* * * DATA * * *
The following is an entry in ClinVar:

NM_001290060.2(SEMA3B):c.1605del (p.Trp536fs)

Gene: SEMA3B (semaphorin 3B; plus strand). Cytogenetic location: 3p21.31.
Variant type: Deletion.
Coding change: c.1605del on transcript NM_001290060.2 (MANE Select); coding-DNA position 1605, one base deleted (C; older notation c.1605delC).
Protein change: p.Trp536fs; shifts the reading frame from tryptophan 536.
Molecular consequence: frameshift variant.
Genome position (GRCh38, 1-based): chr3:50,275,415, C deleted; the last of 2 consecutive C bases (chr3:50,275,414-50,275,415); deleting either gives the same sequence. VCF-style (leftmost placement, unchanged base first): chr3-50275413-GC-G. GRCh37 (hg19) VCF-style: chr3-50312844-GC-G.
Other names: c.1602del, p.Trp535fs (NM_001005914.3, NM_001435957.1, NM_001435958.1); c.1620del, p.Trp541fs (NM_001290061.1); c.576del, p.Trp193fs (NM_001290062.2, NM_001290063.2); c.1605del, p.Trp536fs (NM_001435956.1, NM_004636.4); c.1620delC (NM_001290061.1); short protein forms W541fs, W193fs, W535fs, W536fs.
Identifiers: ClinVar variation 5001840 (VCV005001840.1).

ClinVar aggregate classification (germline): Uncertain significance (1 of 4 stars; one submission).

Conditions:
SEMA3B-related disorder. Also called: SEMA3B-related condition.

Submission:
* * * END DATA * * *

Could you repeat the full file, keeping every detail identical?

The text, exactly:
The following is an entry in ClinVar:

NM_001290060.2(SEMA3B):c.1605del (p.Trp536fs)

Gene: SEMA3B (semaphorin 3B; plus strand). Cytogenetic location: 3p21.31.
Variant type: Deletion.
Coding change: c.1605del on transcript NM_001290060.2 (MANE Select); coding-DNA position 1605, one base deleted (C; older notation c.1605delC).
Protein change: p.Trp536fs; shifts the reading frame from tryptophan 536.
Molecular consequence: frameshift variant.
Genome position (GRCh38, 1-based): chr3:50,275,415, C deleted; the last of 2 consecutive C bases (chr3:50,275,414-50,275,415); deleting either gives the same sequence. VCF-style (leftmost placement, unchanged base first): chr3-50275413-GC-G. GRCh37 (hg19) VCF-style: chr3-50312844-GC-G.
Other names: c.1602del, p.Trp535fs (NM_001005914.3, NM_001435957.1, NM_001435958.1); c.1620del, p.Trp541fs (NM_001290061.1); c.576del, p.Trp193fs (NM_001290062.2, NM_001290063.2); c.1605del, p.Trp536fs (NM_001435956.1, NM_004636.4); c.1620delC (NM_001290061.1); short protein forms W541fs, W193fs, W535fs, W536fs.
Identifiers: ClinVar variation 5001840 (VCV005001840.1).

ClinVar aggregate classification (germline): Uncertain significance (1 of 4 stars; one submission).

Conditions:
SEMA3B-related disorder. Also called: SEMA3B-related condition.

Submission: